“I found the best way to inspire myself,” Ray Bradbury once wrote, “was to go to the library in Los Angeles and rove about, pulling books from the shelves, reading a line here, a paragraph there, snatching, devouring, moving on, and then suddenly writing on any handy piece of paper.”
Bradbury, whose status as a 20th century American writer is nothing less than monumental, found more than inspiration at the library.
In 1950, Bradbury was a 30-year-old with a family, a set of publishing credits, and very little money to show for his efforts. Born in 1920 in Waukegan, Illinois, he was surrounded by a loving family that read and encouraged him to read. He also fell in love with libraries during those early years. His father moved the family to Arizona a couple of times during his youth while seeking work and finally found permanent employment in Los Angeles—a place the young Bradbury would forever call home.
Bradbury started writing at an early age and sold his first story when he was 18 years old. He was particularly taken with what was then known as the science fiction genre. Bradbury would expand that genre to include what he loved the most: fantasy.
His poor eyesight kept him out of the service during World War II, and he began his goal of becoming a full-time writer. He wrote and sold numerous stories to magazines, and his first collection of short stories, Dark Carnival, came out as a book in 1947. That same year, he won the O. Henry Award for the best short story of the year for “The Homecoming,” a story that appeared in Mademoiselle magazine after it was picked out of a slush pile by a young editor named Truman Capote.
In 1949, with his wife expecting their first child, Bradbury rode a Greyhound bus to New York City where he got a room for 50 cents a night at the YMCA and began visiting publishers in hopes of selling another collection of short stories. The publishers he visited, however, didn’t want short stories; they wanted novels. An editor at Doubleday, coincidentally named Walter Bradbury, suggested that he string his stories together and suggested calling such a book The Martian Chronicles. Bradbury took that suggestion back to the Y, stayed up all night writing an outline for the book, and took it back to Doubleday the next morning. The editor gave him a check for $750, a princely sum to an author who was chronically short of cash.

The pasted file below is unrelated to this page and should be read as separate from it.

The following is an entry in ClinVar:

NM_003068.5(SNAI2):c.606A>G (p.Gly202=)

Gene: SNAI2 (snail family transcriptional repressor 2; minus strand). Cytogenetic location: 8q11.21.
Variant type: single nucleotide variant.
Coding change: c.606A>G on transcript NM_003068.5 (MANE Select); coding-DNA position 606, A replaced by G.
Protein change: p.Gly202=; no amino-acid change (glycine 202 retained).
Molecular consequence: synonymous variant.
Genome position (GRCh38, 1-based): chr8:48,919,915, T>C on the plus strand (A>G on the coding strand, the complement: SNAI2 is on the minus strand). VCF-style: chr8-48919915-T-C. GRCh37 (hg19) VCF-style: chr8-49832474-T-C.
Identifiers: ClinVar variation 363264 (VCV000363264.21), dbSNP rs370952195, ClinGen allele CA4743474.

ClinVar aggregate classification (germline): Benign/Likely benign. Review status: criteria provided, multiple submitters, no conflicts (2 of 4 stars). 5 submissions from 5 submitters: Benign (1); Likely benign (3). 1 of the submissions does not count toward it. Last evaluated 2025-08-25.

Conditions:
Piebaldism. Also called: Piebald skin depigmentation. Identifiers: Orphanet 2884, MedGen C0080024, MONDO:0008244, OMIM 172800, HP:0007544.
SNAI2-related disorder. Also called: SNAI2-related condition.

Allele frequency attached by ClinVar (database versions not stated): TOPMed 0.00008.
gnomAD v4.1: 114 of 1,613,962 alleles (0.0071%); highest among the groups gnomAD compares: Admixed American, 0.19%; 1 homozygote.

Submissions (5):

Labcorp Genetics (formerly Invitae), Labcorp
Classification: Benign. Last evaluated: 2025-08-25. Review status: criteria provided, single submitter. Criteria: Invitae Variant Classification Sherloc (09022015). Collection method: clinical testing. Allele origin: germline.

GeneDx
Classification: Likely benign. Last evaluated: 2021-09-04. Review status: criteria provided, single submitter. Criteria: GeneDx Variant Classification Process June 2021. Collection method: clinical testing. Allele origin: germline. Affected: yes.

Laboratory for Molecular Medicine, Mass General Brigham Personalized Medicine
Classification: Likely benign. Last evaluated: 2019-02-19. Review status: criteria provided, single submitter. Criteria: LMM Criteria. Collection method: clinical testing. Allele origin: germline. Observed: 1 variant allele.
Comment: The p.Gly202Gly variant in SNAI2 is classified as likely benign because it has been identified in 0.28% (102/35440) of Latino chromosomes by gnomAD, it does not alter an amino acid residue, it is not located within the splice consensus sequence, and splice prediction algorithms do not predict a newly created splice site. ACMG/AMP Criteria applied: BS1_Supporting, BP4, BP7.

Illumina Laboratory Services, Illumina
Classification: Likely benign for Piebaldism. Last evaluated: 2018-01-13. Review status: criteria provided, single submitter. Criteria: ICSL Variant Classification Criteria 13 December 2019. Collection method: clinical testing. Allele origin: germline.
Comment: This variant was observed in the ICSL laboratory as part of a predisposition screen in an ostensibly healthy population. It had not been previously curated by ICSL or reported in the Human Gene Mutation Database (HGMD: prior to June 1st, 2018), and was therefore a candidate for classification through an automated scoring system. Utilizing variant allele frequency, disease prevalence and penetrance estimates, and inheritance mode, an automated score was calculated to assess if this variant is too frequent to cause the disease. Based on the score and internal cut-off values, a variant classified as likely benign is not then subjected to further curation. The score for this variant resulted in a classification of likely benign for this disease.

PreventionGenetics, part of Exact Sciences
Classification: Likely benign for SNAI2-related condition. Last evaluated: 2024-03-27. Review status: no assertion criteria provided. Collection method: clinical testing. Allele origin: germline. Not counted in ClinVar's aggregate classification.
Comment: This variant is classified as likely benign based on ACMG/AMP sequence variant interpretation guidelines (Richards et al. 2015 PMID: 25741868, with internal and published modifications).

The book was published in 1950 and achieved the rare feat of being liked by both the science fiction public and the critics. Those critics saw in Bradbury a talent and a potential rare in American letters. Christopher Isherwood called him a “great and unusual talent” and compared him to Edgar Allan Poe as a master of the grotesque.
The book established Bradbury’s reputation as a writer who could go beyond the limitations of science fiction, but its immediate sales—while healthy for a book of its type—did not make him a rich man. It did, however, allow him to support his family and gain a literary agent.
About this time, Bradbury moved his family into a small house in Los Angeles that had a garage he intended to make into his writing room. He hadn’t gotten to that just then when he found himself wandering around the Los Angeles library, picking up books and getting inspiration. He was near a stairwell when he heard the sounds of a typewriter coming from the floor below and decided to investigate.
There, he found a room of typewriters that could be rented for 10 cents per half hour. All you had to do was feed a dime into the machine next to the typewriter, and you could type to your heart’s content.
Bradbury had found his temporary writing room.
Next week: The making of Fahrenheit 451.
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